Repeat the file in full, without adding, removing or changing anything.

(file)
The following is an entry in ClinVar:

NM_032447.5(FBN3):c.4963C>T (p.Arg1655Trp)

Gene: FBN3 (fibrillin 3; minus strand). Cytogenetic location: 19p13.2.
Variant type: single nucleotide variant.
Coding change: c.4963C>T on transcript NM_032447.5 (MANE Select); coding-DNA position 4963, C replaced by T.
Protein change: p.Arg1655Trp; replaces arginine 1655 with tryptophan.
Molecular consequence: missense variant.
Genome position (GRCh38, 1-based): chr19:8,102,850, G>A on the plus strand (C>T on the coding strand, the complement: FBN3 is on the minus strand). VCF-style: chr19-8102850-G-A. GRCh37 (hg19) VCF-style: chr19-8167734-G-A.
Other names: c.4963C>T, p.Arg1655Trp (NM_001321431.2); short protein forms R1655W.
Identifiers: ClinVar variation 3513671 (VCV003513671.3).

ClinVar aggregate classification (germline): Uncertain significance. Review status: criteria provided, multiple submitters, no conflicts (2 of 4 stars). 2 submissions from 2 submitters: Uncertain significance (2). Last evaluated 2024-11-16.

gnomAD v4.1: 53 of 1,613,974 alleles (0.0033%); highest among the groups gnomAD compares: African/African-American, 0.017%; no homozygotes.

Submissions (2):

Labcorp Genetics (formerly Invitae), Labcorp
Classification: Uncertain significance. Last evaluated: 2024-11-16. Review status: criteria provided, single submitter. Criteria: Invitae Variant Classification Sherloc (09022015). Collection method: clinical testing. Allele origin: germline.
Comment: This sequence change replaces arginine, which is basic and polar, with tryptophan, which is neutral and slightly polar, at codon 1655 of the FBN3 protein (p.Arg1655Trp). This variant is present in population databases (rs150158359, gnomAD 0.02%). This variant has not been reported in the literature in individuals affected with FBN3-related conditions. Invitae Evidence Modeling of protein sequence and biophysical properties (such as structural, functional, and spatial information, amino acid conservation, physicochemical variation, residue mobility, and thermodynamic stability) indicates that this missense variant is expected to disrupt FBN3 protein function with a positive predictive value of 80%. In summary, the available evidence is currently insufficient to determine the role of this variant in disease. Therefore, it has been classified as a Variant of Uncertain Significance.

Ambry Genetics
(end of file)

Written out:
The following is an entry in ClinVar:

NM_032447.5(FBN3):c.4963C>T (p.Arg1655Trp)

Gene: FBN3 (fibrillin 3; minus strand). Cytogenetic location: 19p13.2.
Variant type: single nucleotide variant.
Coding change: c.4963C>T on transcript NM_032447.5 (MANE Select); coding-DNA position 4963, C replaced by T.
Protein change: p.Arg1655Trp; replaces arginine 1655 with tryptophan.
Molecular consequence: missense variant.
Genome position (GRCh38, 1-based): chr19:8,102,850, G>A on the plus strand (C>T on the coding strand, the complement: FBN3 is on the minus strand). VCF-style: chr19-8102850-G-A. GRCh37 (hg19) VCF-style: chr19-8167734-G-A.
Other names: c.4963C>T, p.Arg1655Trp (NM_001321431.2); short protein forms R1655W.
Identifiers: ClinVar variation 3513671 (VCV003513671.3).

ClinVar aggregate classification (germline): Uncertain significance. Review status: criteria provided, multiple submitters, no conflicts (2 of 4 stars). 2 submissions from 2 submitters: Uncertain significance (2). Last evaluated 2024-11-16.

gnomAD v4.1: 53 of 1,613,974 alleles (0.0033%); highest among the groups gnomAD compares: African/African-American, 0.017%; no homozygotes.

Submissions (2):

Labcorp Genetics (formerly Invitae), Labcorp
Classification: Uncertain significance. Last evaluated: 2024-11-16. Review status: criteria provided, single submitter. Criteria: Invitae Variant Classification Sherloc (09022015). Collection method: clinical testing. Allele origin: germline.
Comment: This sequence change replaces arginine, which is basic and polar, with tryptophan, which is neutral and slightly polar, at codon 1655 of the FBN3 protein (p.Arg1655Trp). This variant is present in population databases (rs150158359, gnomAD 0.02%). This variant has not been reported in the literature in individuals affected with FBN3-related conditions. Invitae Evidence Modeling of protein sequence and biophysical properties (such as structural, functional, and spatial information, amino acid conservation, physicochemical variation, residue mobility, and thermodynamic stability) indicates that this missense variant is expected to disrupt FBN3 protein function with a positive predictive value of 80%. In summary, the available evidence is currently insufficient to determine the role of this variant in disease. Therefore, it has been classified as a Variant of Uncertain Significance.

Ambry Genetics